The Denison Daily Herald. (Denison, Tex.), Vol. 18, No. 88, Ed. 1 Thursday, October 25, 1906 Page: 2 of 8
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THE DEMMOW DAILY HTOALD, THOT8DAY, OOTOBEB M.
THE DENISON DAILY HERALD
[ a mile or bo of model road. This is
j exemplified by the people living along
— the Carj>enter's Bluff road which was
' recently put Id condition by the co-
_ I operative movement Inaugurated by
^==z=.-. J11,o peuison Board of Trade. It was
Offic« of publi'-atlon N'n J05 Wc«! W ood- j
as bad as it does a spirit of get-np-and-
do among It* people.—Denton News.
THE IJERA I. O prFlMSUlNO CO.,
ard Street, Dt>nl ori. T
difficult at first to interest the farm-
living alone this piece of road
Emer«<J at the Fo*t.<ffio*- *t iwni*on *. I and there were a few wbo never con
second-cum matt« r. ^ j lrjbuted either money or labor to the
Today you cannot find a man
Trrma of ftibu riptlon— Dulljr:
The moment a man begins to let up
j fn pushing his business that very mo-
' mcnt the business starts down hill.
5 At first this may be Imperceptible but
the ''3d Ih none the less certain.—
Profit by the above truth and keep
| pushing .your business.—Honey Grove
| ALL SORTS
Every row* has M* thorn,
J£very honey bee "a tiris:
Hut look t th* blutn" nunwiulto,
If paid In advttti'e)
THE BEMI - WEKK1.V HERALD.
One v-<«r - II. w
j alonK this eight miles of road who is
^ not an enthusiastic advocate of good
i n roads and those wbo did not help are
daily ajKiloglztng and offering to as-
sist In maintaining the road.
Sub crlb«r9 <l liin«r
liotis tha old and the
th address of j
will On He Klvo j
TELEPHONES NO. II.
THURSDAY. OCTOBER 25, 1906.
WITH THE EXCHANGES
Anyhow, the politician wbo is refus-
ed a railroad pass can do his cam-
panning In an automobile.—Fort
There are mighty few Texaa politi-
cians who feel thfit they can own tour-
What did the uiotht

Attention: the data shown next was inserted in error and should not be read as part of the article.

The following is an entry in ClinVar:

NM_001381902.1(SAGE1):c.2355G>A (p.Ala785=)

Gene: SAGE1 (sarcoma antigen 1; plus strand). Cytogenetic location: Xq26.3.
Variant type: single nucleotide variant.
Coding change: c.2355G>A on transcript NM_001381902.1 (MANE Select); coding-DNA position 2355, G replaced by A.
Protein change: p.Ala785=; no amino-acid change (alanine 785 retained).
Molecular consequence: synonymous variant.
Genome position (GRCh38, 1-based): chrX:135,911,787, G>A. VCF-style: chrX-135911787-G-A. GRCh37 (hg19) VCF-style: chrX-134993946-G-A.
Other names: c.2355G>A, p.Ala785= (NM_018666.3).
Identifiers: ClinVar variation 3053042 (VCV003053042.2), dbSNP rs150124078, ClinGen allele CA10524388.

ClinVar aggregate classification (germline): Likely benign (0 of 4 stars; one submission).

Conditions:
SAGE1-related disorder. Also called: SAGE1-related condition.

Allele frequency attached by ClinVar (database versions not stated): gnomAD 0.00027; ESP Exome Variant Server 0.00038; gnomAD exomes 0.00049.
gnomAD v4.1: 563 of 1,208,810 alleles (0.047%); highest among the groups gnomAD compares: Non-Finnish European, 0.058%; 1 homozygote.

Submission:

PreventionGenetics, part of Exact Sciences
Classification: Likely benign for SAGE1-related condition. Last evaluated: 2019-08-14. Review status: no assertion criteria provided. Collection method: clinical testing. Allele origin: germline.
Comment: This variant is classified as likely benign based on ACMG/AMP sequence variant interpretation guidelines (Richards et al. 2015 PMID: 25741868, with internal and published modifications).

ilo id your over
I'av your poll tan mid tet It off
The Panama canal roniitiues to be
A brick cement sidewalk Is a sign
SLandaid Oil blazes the way and
tbe other trusts follow.
The Hearst newspapers have a can-
Smith County is to have 150 demon
j slration farms next year. It had five
| of these farms this year and all five
| of them made money. Smith County
has been started on the certain road
i to prosperity and wealth, and tbe start
is due almost wholly to tbe Farmers'
Congress which was held in Tyler.—
That demonstrates how the farmers
are watching every experiment and
profiting thereby. Three demonstra-
tion farms will be In operation around
Deriison next season.
The most persistent knocker In town
must admit that things have happened
In Palestine since the organization of a
progressive Board of Trade. If you
dtdato thoy can all endorse and stick are not helping in this work you are
to through thick aud thin. I neglecting a valuable opportunity.
j Show your good citizenship.—Pales-
I'ubllc Improvements In Sherman nerai(j
Organized public spirit in the form
of Business Men's Clubs, Boards of
seem to be traveling the same rocky
road that they are In Denlson.
Editor Foster of the Houston Chron-
icle is something of a writer when he
gets a good firm grip on his pen.
The tendency h!1 over the country
st"-ni to he toward higher license and
stricter r"filiation of the saloon.
Northern n<"wapfiper paragraphers
are havjnjr lots of fun over the estab-
lishment of u:i elephant ranch In Tex-
The Lull*'. ]rir.iovHer;ild ventures
the remark that the ancestors of Vice
President Knlr'niSiki must have been
Have yo.t ever stopped to think that
good roarln would do more to advance
civilisation in ;hU country than any
other one tiling' ^
It Is nil riiilit to hope thai you will
be lucky but ft Is it Rood Idea to keep
rluht on hunt Hup all the time. Most
of the men whom the world counts as
lucky are simply good buatlors.
Cooke County will have a fair next
week at. Gainesville. These county
fail a are splendid educators and they
should have the support and patron-
age of all the people of the county.
The Herald may be mistaken but it
really sees very little to bo proud of
In the fact that the Texas penitentiary
Is possessed of a cash balance while
the state treasury shows a big deficit.
Trade, and the like, la arhat makes
a village grow Into a town and a town
Into a city, while neighboring villagea
sleep on, decaying from year to year.
—San Antonio Express.
That is being exemplified dally in
this neck of the woods. The Denison
Board of Trade Is doing splendid work